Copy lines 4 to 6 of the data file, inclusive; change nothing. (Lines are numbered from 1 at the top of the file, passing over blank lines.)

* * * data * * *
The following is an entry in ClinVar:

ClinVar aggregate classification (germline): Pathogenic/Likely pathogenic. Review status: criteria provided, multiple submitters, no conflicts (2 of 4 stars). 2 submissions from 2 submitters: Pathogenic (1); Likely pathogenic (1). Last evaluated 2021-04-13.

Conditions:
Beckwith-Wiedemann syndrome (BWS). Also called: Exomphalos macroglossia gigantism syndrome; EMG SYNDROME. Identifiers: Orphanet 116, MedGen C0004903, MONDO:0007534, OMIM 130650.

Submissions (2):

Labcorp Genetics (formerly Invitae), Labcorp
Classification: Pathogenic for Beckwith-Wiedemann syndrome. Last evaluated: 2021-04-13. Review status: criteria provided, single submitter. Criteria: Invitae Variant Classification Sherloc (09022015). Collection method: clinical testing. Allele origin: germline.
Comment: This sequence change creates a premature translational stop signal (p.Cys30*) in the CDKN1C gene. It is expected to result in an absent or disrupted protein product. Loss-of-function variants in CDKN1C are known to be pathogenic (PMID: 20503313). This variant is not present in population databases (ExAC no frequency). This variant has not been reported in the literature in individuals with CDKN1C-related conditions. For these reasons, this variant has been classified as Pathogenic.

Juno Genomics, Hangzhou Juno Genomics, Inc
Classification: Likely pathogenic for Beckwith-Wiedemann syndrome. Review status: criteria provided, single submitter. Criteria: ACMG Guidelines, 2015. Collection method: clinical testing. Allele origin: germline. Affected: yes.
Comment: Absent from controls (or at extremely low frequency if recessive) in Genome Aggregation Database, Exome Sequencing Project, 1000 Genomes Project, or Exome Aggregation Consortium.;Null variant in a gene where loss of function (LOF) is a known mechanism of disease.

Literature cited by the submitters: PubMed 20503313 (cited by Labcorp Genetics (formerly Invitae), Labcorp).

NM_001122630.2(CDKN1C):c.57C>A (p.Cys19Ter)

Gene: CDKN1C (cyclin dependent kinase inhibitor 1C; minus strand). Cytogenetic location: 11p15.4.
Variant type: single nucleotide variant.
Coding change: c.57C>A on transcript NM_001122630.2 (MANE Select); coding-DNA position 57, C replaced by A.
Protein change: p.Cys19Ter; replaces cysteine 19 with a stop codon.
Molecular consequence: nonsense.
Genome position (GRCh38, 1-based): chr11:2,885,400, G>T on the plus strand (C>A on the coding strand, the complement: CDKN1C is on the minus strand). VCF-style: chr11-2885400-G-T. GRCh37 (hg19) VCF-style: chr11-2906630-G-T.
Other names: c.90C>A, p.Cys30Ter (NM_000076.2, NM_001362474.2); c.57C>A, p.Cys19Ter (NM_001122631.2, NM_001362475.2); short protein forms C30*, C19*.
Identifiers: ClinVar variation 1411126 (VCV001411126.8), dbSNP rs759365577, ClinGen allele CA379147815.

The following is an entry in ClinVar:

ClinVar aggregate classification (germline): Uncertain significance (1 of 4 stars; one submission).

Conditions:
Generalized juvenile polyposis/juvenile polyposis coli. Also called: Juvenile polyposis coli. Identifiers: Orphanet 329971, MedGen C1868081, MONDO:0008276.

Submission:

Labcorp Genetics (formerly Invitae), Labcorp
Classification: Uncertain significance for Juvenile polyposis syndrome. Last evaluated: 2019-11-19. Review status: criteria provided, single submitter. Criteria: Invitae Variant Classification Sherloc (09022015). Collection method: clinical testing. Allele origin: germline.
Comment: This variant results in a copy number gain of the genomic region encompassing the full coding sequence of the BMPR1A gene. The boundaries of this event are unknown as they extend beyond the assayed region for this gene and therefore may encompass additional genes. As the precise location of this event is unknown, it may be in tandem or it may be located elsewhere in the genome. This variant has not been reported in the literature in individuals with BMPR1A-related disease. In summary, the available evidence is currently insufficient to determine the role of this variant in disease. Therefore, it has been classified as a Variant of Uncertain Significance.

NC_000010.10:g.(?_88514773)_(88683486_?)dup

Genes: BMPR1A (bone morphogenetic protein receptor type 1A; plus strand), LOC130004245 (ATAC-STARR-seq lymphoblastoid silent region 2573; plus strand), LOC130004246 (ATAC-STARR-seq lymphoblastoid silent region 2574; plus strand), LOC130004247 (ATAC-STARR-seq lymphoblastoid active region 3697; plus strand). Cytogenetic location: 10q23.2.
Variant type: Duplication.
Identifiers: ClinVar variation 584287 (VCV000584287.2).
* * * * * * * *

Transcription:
Beckwith-Wiedemann syndrome (BWS). Also called: Exomphalos macroglossia gigantism syndrome; EMG SYNDROME. Identifiers: Orphanet 116, MedGen C0004903, MONDO:0007534, OMIM 130650.

Submissions (2):

Labcorp Genetics (formerly Invitae), Labcorp